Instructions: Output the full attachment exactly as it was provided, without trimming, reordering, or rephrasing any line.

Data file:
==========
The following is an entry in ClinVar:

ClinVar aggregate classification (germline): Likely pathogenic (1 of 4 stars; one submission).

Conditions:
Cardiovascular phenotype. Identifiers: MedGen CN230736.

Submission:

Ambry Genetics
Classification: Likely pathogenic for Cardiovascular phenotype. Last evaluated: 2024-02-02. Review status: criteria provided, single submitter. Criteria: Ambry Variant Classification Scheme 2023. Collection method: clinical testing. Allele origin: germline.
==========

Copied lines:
The following is an entry in ClinVar:

ClinVar aggregate classification (germline): Likely pathogenic (1 of 4 stars; one submission).

Conditions:
Cardiovascular phenotype. Identifiers: MedGen CN230736.

Submission:

Ambry Genetics
Classification: Likely pathogenic for Cardiovascular phenotype. Last evaluated: 2024-02-02. Review status: criteria provided, single submitter. Criteria: Ambry Variant Classification Scheme 2023. Collection method: clinical testing. Allele origin: germline.